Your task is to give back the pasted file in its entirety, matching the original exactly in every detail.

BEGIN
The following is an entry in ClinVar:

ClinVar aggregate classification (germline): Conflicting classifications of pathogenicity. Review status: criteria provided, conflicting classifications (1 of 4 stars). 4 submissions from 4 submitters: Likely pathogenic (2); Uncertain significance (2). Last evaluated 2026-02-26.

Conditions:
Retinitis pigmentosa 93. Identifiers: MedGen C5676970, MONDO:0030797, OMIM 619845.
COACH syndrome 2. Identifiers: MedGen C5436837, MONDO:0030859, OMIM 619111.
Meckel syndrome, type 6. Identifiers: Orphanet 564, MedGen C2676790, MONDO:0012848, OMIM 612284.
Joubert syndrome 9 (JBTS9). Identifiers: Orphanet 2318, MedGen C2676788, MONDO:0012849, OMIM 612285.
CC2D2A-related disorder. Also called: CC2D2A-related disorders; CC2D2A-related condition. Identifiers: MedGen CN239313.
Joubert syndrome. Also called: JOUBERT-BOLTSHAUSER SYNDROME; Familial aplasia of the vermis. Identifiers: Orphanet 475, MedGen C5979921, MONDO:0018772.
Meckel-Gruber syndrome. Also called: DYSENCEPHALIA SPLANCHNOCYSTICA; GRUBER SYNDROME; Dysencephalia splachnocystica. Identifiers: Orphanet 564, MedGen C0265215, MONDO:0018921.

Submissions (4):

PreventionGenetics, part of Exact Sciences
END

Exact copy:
The following is an entry in ClinVar:

ClinVar aggregate classification (germline): Conflicting classifications of pathogenicity. Review status: criteria provided, conflicting classifications (1 of 4 stars). 4 submissions from 4 submitters: Likely pathogenic (2); Uncertain significance (2). Last evaluated 2026-02-26.

Conditions:
Retinitis pigmentosa 93. Identifiers: MedGen C5676970, MONDO:0030797, OMIM 619845.
COACH syndrome 2. Identifiers: MedGen C5436837, MONDO:0030859, OMIM 619111.
Meckel syndrome, type 6. Identifiers: Orphanet 564, MedGen C2676790, MONDO:0012848, OMIM 612284.
Joubert syndrome 9 (JBTS9). Identifiers: Orphanet 2318, MedGen C2676788, MONDO:0012849, OMIM 612285.
CC2D2A-related disorder. Also called: CC2D2A-related disorders; CC2D2A-related condition. Identifiers: MedGen CN239313.
Joubert syndrome. Also called: JOUBERT-BOLTSHAUSER SYNDROME; Familial aplasia of the vermis. Identifiers: Orphanet 475, MedGen C5979921, MONDO:0018772.
Meckel-Gruber syndrome. Also called: DYSENCEPHALIA SPLANCHNOCYSTICA; GRUBER SYNDROME; Dysencephalia splachnocystica. Identifiers: Orphanet 564, MedGen C0265215, MONDO:0018921.

Submissions (4):

PreventionGenetics, part of Exact Sciences